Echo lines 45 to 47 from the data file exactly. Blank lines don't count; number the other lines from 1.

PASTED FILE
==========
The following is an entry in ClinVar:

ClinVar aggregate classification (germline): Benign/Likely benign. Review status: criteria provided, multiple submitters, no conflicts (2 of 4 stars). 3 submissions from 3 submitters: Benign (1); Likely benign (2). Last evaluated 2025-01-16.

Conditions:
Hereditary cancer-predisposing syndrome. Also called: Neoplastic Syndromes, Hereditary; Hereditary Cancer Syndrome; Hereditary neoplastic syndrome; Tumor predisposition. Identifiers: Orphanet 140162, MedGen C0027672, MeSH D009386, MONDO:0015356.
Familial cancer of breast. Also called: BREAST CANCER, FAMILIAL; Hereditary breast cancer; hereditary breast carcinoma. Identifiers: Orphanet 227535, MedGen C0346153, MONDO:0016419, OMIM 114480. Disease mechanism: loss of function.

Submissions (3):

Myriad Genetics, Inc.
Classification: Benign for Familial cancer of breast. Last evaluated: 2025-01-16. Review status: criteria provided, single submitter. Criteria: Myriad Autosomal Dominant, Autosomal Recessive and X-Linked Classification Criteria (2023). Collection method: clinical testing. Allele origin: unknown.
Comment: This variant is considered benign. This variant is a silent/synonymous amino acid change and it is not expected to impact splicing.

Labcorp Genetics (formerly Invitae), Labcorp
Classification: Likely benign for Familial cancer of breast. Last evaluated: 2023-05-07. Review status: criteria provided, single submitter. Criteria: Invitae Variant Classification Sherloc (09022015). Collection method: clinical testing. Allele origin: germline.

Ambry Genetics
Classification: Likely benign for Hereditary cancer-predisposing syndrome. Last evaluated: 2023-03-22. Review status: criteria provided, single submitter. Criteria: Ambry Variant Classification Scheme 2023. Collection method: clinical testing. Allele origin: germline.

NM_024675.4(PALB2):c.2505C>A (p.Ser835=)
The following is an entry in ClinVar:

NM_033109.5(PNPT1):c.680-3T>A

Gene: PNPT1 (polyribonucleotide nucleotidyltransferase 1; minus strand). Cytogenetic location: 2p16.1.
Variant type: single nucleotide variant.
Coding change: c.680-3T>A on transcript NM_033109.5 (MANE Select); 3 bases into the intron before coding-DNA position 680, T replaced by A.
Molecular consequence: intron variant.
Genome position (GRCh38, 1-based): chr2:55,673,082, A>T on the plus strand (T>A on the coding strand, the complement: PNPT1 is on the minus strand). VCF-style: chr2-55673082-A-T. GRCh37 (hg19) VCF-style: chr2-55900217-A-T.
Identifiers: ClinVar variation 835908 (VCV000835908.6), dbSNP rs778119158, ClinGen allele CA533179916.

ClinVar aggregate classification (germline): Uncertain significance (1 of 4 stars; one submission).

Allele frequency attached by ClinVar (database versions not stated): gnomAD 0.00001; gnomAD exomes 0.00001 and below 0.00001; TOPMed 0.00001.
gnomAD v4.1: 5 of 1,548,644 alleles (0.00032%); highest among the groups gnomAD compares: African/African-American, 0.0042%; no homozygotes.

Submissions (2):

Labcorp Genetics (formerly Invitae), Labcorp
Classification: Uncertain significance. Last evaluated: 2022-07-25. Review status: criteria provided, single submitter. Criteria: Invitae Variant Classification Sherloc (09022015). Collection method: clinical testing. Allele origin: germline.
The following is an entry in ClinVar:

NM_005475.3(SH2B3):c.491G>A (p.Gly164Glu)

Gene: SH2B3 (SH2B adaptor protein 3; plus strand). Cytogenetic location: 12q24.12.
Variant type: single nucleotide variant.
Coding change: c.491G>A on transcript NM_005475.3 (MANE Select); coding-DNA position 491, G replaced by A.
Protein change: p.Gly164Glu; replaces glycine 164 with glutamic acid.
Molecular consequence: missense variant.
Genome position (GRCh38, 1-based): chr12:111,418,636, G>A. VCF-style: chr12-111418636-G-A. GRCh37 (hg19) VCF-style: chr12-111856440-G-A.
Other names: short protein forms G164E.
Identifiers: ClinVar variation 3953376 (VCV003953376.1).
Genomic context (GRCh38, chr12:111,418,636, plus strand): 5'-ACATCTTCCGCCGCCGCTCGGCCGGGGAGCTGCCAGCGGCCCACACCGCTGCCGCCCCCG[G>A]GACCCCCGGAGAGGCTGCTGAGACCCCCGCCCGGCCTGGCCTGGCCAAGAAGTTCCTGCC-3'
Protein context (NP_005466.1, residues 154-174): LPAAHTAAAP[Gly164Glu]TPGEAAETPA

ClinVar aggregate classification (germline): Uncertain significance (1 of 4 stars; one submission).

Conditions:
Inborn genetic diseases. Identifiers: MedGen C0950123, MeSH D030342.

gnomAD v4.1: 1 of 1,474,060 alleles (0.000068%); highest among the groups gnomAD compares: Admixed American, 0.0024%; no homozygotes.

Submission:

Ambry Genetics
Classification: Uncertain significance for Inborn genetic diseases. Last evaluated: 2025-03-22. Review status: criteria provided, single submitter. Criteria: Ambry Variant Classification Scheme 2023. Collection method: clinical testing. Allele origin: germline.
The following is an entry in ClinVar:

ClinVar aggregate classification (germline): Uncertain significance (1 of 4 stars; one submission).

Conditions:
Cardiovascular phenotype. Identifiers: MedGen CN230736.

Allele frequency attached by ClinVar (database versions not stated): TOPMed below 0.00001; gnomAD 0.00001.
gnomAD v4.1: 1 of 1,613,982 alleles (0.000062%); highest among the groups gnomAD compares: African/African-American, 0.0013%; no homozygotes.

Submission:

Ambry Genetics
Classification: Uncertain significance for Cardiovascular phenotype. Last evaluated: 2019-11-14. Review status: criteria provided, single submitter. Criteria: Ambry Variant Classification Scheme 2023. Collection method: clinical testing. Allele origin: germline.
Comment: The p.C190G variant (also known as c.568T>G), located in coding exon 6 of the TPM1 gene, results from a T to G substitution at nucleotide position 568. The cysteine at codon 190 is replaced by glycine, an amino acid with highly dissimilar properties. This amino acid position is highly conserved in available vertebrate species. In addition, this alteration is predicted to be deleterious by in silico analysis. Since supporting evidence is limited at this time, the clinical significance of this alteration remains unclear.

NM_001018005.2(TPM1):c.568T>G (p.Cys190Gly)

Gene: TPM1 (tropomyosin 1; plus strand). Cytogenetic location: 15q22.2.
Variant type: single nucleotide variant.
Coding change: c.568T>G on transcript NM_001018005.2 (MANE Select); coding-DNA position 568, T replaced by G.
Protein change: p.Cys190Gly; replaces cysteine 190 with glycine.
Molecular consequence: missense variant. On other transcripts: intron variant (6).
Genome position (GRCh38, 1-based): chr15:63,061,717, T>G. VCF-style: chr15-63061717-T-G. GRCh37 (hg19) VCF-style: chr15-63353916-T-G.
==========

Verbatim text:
Submission:

Ambry Genetics
Classification: Uncertain significance for Inborn genetic diseases. Last evaluated: 2025-03-22. Review status: criteria provided, single submitter. Criteria: Ambry Variant Classification Scheme 2023. Collection method: clinical testing. Allele origin: germline.